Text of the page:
Electronics Assembly Knowledge, Vision & Wisdom
The Invisible Roof Stacks
The Invisible Roof Stacks
The EPA had photos showing a new stack on the roof of a plant. Upon examination, they found nothing. What happened to the stack?
Mysteries of Science
Dr. Gilleo
Mysteries of Science by Dr. Ken Gilleo
Dr. Gilleo is a chemist, inventor and general problem solver. Ken has been tracking industrial forensics and collecting case histories for decades. These cases are taken from the vast world of industry and commercial enterprise.

Check out Dr. Gilleo's eBook, 100 Mysteries Solved by Science. We hope you enjoy these case histories. You need not be an engineer or scientist to understand the problems and appreciate the solutions.
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The plant manager hated the EPA and the feelings were mutual. The manager believed that he could run the factory as he saw fit without interference from the EPA.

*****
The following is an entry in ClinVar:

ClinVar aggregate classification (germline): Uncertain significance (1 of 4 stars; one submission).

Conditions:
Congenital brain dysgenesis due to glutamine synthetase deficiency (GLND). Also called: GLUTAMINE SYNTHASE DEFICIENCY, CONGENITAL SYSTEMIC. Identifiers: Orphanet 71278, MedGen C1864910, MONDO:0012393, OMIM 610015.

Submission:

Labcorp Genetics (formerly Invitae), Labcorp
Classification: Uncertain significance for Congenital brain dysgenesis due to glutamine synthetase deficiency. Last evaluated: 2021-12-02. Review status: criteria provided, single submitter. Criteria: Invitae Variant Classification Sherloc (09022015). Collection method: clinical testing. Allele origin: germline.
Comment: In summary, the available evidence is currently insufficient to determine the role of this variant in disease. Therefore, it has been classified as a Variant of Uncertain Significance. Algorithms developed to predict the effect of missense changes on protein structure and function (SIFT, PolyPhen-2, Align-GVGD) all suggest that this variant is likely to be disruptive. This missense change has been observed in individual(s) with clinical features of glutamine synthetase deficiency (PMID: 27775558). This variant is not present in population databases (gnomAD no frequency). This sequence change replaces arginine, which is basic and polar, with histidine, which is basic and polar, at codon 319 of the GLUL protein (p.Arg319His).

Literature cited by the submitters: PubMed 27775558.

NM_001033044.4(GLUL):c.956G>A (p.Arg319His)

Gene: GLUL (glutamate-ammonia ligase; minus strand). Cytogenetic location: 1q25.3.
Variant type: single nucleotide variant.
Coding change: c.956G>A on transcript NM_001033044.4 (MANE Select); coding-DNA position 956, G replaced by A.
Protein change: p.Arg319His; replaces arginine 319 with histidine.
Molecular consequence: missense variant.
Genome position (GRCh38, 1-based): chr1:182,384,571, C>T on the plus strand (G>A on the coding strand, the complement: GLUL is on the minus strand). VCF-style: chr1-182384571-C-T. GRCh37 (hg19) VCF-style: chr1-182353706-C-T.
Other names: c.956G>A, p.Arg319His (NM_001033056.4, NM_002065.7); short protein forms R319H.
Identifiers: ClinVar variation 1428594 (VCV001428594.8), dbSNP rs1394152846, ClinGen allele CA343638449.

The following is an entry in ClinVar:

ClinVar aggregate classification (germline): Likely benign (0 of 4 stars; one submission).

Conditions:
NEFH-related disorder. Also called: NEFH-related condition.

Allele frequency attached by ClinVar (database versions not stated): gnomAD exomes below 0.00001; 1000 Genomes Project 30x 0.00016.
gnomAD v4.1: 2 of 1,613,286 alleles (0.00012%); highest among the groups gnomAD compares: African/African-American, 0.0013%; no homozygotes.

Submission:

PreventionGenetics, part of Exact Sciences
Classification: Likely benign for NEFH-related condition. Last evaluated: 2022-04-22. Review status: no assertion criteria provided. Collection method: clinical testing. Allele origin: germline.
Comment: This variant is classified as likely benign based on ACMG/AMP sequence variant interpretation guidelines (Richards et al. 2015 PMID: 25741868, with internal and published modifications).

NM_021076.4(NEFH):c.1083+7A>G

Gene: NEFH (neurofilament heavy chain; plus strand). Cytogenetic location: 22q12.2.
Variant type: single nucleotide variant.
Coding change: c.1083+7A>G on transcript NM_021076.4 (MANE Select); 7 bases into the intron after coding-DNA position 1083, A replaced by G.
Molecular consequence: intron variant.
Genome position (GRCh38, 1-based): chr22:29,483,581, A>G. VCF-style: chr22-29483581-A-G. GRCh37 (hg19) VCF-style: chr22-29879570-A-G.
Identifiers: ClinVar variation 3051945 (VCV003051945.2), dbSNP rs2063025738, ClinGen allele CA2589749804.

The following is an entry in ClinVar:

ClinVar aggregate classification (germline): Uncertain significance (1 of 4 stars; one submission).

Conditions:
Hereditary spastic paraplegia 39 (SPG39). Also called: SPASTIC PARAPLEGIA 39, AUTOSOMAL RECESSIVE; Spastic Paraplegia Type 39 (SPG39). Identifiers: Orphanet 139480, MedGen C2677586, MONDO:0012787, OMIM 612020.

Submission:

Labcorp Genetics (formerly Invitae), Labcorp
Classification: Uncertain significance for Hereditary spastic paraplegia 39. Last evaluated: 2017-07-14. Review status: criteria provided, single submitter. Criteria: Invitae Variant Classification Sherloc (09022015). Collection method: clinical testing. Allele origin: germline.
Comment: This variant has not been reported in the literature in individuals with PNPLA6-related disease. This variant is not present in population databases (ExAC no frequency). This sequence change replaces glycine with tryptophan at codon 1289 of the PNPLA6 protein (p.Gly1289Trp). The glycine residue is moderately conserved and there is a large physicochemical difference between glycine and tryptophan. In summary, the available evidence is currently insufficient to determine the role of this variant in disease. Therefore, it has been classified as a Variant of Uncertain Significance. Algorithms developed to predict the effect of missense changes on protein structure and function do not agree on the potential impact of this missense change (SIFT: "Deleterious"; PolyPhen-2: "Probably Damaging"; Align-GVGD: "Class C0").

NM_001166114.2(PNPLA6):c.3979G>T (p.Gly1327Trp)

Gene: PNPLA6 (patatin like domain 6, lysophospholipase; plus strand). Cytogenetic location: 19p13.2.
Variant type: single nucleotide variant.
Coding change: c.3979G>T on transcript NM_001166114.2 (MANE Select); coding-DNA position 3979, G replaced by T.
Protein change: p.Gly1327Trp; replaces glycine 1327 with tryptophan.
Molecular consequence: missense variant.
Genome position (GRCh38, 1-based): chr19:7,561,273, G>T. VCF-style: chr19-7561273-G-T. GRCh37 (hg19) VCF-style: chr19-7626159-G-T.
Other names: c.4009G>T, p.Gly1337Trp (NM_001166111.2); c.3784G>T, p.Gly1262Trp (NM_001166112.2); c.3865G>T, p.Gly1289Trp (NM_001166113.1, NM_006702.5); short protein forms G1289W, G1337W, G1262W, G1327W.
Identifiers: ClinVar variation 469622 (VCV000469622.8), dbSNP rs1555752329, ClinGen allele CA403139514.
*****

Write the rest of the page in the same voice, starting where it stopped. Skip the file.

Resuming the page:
An incident occurred when the plant manager installed a new paint drying system. Someone tipped off the government that no permit had been filed. The plant manager promised not to add any new equipment without a permit.

He asked the EPA inspector how he would know if he had added new equipment. The inspector consented that while they need to give notice before a visit, they could watch from outside for any new stacks on the roof.

A month later the EPA was back asking for access to the roof.

The plant manager assured the president that nothing had changed and two hours later the inspectors were on their way. A month later another crew from the EPA was back with dated aerial photos showing a new stack on the roof. 

But again upon examining the roof the inspectors found nothing.

Why was nothing showing up in their physical examination when they had photos that showed a new stack on the factory's roof? 

The Rest Of The Story

Once the manager was aware of their aerial surveillance methods; he started putting phantoms on the roof. First a coffee can, then a black 5-gallon bucket. They looked like stacks from the air. Once the plane made its fly-over, the manager would bring the props back inside.


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